A newspaper cutting found among her personal effects after her death showed a side of Elsie that none of her coworkers knew existed. It was from the local Kimberley newspaper (undated) and reported on a Reading on life and works of Franz Schubert at a meeting of the Kimberley Philharmonic Society. The lecture was given by Miss E. Esterhuysen. It was preceded by another describing Burchell’s travels in South Africa during Schubert’s time and was followed by "a delightful short program of the composer’s music played as piano solos by Miss Esterhuysen".
#OTD Happy birthday to the eminent Dutch botanist and geneticist born in Dordrecht John Paulus Lotsy (April 11, 1867), author of “Some Euphorbiaceae from Guatemala” (1895).” He spent two years from 1893 to 1895 at Johns Hopkins University and presented his entire Herbarium to the Baltimore Women’s College. The collection was started when Lotsy was a boy and Lotsy himself gathered every specimen personally. Before leaving for an appointment as botanist to the Dutch Botanical Gardens in Java (known as the Garden of the East), Lotsy gifted his entire herbarium - which contained about six thousand species, being especially rich in the flowering plants of Europe, in the desert Hora of Algiers, in algae, lichens, cryptogams, mosses, seeds, and water plants.
Dr. Goucher, of Johns Hopkins, acknowledged,
"The special value of the herbarium, is that it is collected by an eminent botanist not merely to contain as many species as possible, but to afford illustration of the principles of vegetable morphology and of adaptation of plants to peculiar conditions of environment."
John Paulus Lotsy died in Amersterdam at the age of 64.
Always Marry An April Girl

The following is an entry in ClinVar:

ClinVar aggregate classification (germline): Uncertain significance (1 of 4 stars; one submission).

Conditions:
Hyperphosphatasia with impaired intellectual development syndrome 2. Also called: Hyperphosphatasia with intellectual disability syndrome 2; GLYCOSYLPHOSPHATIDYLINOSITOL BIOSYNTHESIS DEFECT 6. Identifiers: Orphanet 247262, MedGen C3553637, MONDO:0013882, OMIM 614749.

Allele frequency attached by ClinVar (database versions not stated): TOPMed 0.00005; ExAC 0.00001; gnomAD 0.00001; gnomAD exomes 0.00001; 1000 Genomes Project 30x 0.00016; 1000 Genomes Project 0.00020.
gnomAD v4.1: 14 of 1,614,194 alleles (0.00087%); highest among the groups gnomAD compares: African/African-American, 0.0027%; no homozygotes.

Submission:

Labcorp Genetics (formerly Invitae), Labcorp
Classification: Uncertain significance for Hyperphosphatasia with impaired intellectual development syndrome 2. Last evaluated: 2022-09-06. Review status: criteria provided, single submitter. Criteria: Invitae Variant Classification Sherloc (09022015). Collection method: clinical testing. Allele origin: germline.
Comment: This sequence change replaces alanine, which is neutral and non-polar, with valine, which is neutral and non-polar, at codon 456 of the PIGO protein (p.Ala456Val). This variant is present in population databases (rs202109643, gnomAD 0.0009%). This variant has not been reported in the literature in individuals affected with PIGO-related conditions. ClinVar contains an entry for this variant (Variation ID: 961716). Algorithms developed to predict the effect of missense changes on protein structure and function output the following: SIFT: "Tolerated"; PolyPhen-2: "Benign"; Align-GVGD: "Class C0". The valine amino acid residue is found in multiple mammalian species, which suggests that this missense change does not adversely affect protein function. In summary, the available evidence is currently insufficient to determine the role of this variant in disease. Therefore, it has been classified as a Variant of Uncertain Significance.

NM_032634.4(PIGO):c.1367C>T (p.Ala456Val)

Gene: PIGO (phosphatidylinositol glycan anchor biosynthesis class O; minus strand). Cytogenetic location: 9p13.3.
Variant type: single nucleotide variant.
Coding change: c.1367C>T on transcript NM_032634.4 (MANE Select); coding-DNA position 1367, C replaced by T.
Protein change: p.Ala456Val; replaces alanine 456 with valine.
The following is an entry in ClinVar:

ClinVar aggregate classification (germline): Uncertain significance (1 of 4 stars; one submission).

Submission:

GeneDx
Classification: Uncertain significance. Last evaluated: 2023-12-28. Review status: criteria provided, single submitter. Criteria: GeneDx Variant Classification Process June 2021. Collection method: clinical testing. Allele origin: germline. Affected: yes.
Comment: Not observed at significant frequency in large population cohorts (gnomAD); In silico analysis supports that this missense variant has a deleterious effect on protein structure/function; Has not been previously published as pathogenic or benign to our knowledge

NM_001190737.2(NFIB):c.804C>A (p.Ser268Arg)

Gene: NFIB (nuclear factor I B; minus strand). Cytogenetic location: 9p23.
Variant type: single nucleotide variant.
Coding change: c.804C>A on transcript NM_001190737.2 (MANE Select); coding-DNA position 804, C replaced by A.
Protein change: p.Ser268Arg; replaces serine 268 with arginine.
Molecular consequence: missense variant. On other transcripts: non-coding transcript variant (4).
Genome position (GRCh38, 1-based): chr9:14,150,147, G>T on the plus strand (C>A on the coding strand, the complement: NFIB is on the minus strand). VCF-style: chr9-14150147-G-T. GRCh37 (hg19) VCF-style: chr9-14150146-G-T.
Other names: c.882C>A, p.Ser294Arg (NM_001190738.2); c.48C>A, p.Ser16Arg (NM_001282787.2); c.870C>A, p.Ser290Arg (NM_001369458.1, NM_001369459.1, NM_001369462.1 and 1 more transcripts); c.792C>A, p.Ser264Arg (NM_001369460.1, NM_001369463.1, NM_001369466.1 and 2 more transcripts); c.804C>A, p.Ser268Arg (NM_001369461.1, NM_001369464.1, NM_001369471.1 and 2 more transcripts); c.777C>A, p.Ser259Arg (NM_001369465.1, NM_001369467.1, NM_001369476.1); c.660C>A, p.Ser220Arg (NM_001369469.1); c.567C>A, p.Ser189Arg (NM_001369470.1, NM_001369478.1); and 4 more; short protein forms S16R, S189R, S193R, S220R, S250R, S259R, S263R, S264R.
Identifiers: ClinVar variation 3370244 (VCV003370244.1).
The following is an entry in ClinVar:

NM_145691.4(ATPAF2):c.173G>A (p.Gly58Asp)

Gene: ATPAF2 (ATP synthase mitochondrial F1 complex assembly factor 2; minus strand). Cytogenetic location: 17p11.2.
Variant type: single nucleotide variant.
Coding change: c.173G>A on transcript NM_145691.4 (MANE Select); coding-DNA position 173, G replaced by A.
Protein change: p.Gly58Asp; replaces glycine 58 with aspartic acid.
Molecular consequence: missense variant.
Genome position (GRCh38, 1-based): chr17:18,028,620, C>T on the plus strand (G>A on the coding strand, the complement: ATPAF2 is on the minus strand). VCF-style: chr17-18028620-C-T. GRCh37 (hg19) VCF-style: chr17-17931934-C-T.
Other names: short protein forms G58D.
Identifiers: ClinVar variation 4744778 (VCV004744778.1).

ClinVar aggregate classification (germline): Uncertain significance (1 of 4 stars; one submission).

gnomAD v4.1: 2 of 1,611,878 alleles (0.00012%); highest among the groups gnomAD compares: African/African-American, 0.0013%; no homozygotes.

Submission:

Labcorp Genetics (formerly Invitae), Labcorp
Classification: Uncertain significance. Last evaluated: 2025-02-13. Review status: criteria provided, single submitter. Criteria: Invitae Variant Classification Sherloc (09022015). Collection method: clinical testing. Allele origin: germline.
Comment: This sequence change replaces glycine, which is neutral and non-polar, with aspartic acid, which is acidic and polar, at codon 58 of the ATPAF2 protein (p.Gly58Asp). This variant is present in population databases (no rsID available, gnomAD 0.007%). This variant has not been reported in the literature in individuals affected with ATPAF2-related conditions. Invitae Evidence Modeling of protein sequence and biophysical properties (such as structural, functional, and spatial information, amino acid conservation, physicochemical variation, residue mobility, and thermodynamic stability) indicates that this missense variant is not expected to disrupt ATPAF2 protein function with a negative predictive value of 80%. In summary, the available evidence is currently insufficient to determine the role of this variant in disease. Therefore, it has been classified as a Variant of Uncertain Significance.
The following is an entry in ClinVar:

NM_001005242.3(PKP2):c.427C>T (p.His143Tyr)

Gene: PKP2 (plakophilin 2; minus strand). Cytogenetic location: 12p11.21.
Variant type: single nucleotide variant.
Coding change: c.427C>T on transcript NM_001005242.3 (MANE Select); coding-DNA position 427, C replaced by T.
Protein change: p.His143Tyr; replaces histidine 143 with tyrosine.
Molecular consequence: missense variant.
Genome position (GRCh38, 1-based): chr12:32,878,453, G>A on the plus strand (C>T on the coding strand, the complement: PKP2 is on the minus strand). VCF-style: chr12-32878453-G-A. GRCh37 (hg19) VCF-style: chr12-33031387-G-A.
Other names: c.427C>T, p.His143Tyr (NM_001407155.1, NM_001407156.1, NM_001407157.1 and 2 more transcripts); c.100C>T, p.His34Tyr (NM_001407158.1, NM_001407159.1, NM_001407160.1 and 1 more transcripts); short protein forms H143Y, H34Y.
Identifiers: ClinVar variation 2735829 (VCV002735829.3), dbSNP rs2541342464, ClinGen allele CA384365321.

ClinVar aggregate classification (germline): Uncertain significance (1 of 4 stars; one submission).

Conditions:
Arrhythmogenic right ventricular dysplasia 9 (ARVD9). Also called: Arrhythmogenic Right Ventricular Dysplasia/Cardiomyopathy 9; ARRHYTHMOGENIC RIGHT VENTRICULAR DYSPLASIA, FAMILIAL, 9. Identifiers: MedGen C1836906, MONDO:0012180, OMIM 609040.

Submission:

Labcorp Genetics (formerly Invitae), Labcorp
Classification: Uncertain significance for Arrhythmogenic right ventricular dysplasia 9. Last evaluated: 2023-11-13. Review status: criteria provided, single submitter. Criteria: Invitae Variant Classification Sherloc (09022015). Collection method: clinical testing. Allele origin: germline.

by Ogden Nash (Books By This Author)
Praise the spells and bless the charms,
I found April in my arms.
April golden, April cloudy,
Gracious, cruel, tender, rowdy;
April soft in flowered languor,
April cold with sudden anger,
Ever changing, ever true --
I love April, I love you.
Today's book recommendation: Unsheltered by Barbara Kingsolver
In honor of the work of botanist Elsie Elizabeth Esterhuysen, today’s book recommendation is: Unsheltered by Barbara Kingsolver (Kingsolver has a background in biology). Although it's a fictional book, it features naturalist Mary Treat, who corresponds with Darwin and a character who risks his job to teach evolution.
In real life, Treat actually exchanged letters with Darwin & Asa Gray. She is referenced in Darwin's book Insectivorous Plants. She published 5 books and over 70 articles; there are four species named after her. She studied insects, carnivorous plants, and general botany. Treat put spiders in candy jars filled with moss and plants -
"so that my nervous lady friends may admire the plants without being shocked with the knowledge that each of these jars is the home of a spider."
Treat talked to all living things; she was an amazing woman who helped establish our understanding of carnivorous plants.
Today's Garden Chore
Feel spiffy. Buy a new garden tote.
I like the new one at Target from Smith and Hawken. It's the 18.7" x 14" Canvas Garden Tool Tote Green - Smith & Hawken™
Reviving the little botanic spark in your heart
As part of Clark Botanic Garden’s 50th Anniversary in Albertson NY, the Town is hosting a photo exhibit featuring photos by residents and visitors of the garden. There will be a reception for the opening of the exhibit tonight at 6 p.m. There’s a link in the show notes to view the photos online: https://bit.ly/2EzgU2R.
Don’t forget to join them for “Sundays in the Garden” year-long lecture series of presentations to commemorate the big 5-0!
Thanks for listening to the daily gardener,
"For a happy, healthy life, garden every day."